Thanks to some heavy rainfall in the Tabernas desert a few weeks back, the original trails planned for our off-road route were washed out completely. That left us with only one real trail out of Fort Bravo to see what Ducati’s latest Scrambler, the Desert Sled, could do in the dirt. Barely a mile from the Fort’s gates, we rounded a corner and all of the bikes all came to a stop. The storm had turned this route into a sand pit too, full of soft dirt just waiting to swallow our bikes hole. Hyped as the only Scrambler with legitimate off-road credentials, the Desert Sled was already on the brink of proving its mettle, or failing miserably, just minutes into a launch.

Purists will scoff at the generous dishing out of the name “Scrambler” to just about any bike that’s marketed towards a dirty road. None so far have any of the true dirt chops that the original Scramblers of the ‘60s championed and rely solely on “retro styling” as an excuse. Which is why I was excited to see Ducati’s Scrambler team putting together a build with some serious backcountry bonafides.

The Desert Sled is an all new bike, from the ground up. From the jointly developed Pirelli rubber it rides on to the supple and slimmed seat, everything has been engineered to excel off-road. The signature trellis frame has been strengthened to handle added abuse and the swingarm has been lengthened to stretch its footprint by three inches for added stability. It has a wide set of bars, complete with an MX-inspired cross brace to keep them from turning into spaghetti should you decide to air things out. The fully adjustable KYB suspension setup boasts almost eight inches in travel for soft landings and the bottom of the bike hovers at 9.4 inches, which is just shy of the venerable Africa Twin. Clearly the Desert Sled wouldn’t balk at a trip through the sandbox.

At 456 pounds, though, it should. It should turn tail and cry for fire roads and broken asphalt. But it doesn’t. Heading into the sand pit, I shifted my weight rearwards, steadied the throttle and pick a line. The three-inch wide front wheel found float and skimmed the surface, the rest started to flutter; but the Desmodromic L-Twin torqued its way through. A generous twist of the throttle made things even easier. Don’t get me wrong; the Desert Sled is no dirt bike. Not by a long shot. I definitely would have sweated a lot less if it were something nimbler and half the weight, but I wouldn’t be nearly as impressed.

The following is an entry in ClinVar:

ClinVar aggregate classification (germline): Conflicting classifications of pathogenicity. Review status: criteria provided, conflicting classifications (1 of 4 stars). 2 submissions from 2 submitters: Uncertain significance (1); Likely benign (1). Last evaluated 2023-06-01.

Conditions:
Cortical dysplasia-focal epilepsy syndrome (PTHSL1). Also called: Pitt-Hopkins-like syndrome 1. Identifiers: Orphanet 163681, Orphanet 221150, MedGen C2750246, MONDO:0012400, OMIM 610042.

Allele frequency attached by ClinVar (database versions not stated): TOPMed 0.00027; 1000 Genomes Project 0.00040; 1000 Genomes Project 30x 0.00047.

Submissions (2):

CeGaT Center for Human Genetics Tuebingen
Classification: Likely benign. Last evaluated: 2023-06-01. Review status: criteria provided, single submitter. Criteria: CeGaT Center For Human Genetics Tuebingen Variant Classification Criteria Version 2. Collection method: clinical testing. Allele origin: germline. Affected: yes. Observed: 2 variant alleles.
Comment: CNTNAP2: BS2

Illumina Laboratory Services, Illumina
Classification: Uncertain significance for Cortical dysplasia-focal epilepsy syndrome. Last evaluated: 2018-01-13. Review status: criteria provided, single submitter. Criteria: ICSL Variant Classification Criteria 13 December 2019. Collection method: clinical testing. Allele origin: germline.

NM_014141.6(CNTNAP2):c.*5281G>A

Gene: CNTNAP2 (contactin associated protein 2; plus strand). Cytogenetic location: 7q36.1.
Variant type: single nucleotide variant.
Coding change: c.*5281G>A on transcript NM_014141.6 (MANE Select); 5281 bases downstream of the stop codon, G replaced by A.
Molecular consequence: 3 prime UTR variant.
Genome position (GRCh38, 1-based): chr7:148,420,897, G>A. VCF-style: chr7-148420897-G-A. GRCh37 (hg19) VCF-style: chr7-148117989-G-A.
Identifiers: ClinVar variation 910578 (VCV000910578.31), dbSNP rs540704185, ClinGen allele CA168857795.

Ducati Scrambler Desert Sled

Engine: 803cc Desmodromic L-Twin
Horsepower: 75
Torque: 50 lb-ft
Weight: 456 lbs
Price: $11,395 (base)

We ditched the dirt to see if the Sled’s off-road competencies had come at the cost of fun in the twisties. Again, I was impressed. It took a few corners to get used to knobby tires on asphalt, but as my confidence climbed, so did my speed.

Cutting the curliest line from Turrillas up the mountain to Níjar, the big Duc felt firm and planted. The suspension worked wonders to soak up broken road without any off-setting dive. The single-disc, Brembo brake setup up front was communicative and easy enough to modulate with just a finger or two. The rear felt just as compliant, even through thick and rigid off-road boots. ABS is a standard feature, but I never bothered to turn it on at any point along the way.

With the Desert Sled, Ducati’s Scrambler team have created a bike that carves out its own niche. With the combined road-going performance of Icon and the go-anywhere attitude of a legitimate Scrambler, the Desert Sled will take you many places. It’s set a new bar for Scramblers everywhere — and buried it deep in the backcountry, where other “Scramblers” can’t get to it.

How the Scrambler Is Changing the Ducati Brand

The Scrambler was only meant to be a gateway to Ducati. Now it’s a beast all its own. Read the Story